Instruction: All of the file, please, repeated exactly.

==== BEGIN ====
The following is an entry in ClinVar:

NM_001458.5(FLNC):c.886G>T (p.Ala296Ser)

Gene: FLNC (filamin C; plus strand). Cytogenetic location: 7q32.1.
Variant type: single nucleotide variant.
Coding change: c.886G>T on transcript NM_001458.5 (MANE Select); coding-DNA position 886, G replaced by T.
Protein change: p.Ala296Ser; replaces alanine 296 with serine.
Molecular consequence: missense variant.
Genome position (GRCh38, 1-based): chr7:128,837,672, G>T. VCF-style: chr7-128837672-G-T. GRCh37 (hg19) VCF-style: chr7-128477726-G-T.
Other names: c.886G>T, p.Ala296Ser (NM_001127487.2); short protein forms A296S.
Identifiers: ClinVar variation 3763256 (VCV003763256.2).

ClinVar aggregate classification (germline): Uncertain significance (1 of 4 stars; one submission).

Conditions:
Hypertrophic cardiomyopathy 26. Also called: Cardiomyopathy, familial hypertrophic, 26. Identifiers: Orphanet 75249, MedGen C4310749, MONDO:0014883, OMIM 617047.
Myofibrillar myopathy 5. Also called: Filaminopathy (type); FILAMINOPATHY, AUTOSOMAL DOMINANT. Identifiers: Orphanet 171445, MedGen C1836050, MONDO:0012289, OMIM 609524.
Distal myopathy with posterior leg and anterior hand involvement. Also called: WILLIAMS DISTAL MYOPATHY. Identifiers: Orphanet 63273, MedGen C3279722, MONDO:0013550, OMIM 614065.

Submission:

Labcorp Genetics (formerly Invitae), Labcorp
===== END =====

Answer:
The following is an entry in ClinVar:

NM_001458.5(FLNC):c.886G>T (p.Ala296Ser)

Gene: FLNC (filamin C; plus strand). Cytogenetic location: 7q32.1.
Variant type: single nucleotide variant.
Coding change: c.886G>T on transcript NM_001458.5 (MANE Select); coding-DNA position 886, G replaced by T.
Protein change: p.Ala296Ser; replaces alanine 296 with serine.
Molecular consequence: missense variant.
Genome position (GRCh38, 1-based): chr7:128,837,672, G>T. VCF-style: chr7-128837672-G-T. GRCh37 (hg19) VCF-style: chr7-128477726-G-T.
Other names: c.886G>T, p.Ala296Ser (NM_001127487.2); short protein forms A296S.
Identifiers: ClinVar variation 3763256 (VCV003763256.2).

ClinVar aggregate classification (germline): Uncertain significance (1 of 4 stars; one submission).

Conditions:
Hypertrophic cardiomyopathy 26. Also called: Cardiomyopathy, familial hypertrophic, 26. Identifiers: Orphanet 75249, MedGen C4310749, MONDO:0014883, OMIM 617047.
Myofibrillar myopathy 5. Also called: Filaminopathy (type); FILAMINOPATHY, AUTOSOMAL DOMINANT. Identifiers: Orphanet 171445, MedGen C1836050, MONDO:0012289, OMIM 609524.
Distal myopathy with posterior leg and anterior hand involvement. Also called: WILLIAMS DISTAL MYOPATHY. Identifiers: Orphanet 63273, MedGen C3279722, MONDO:0013550, OMIM 614065.

Submission:

Labcorp Genetics (formerly Invitae), Labcorp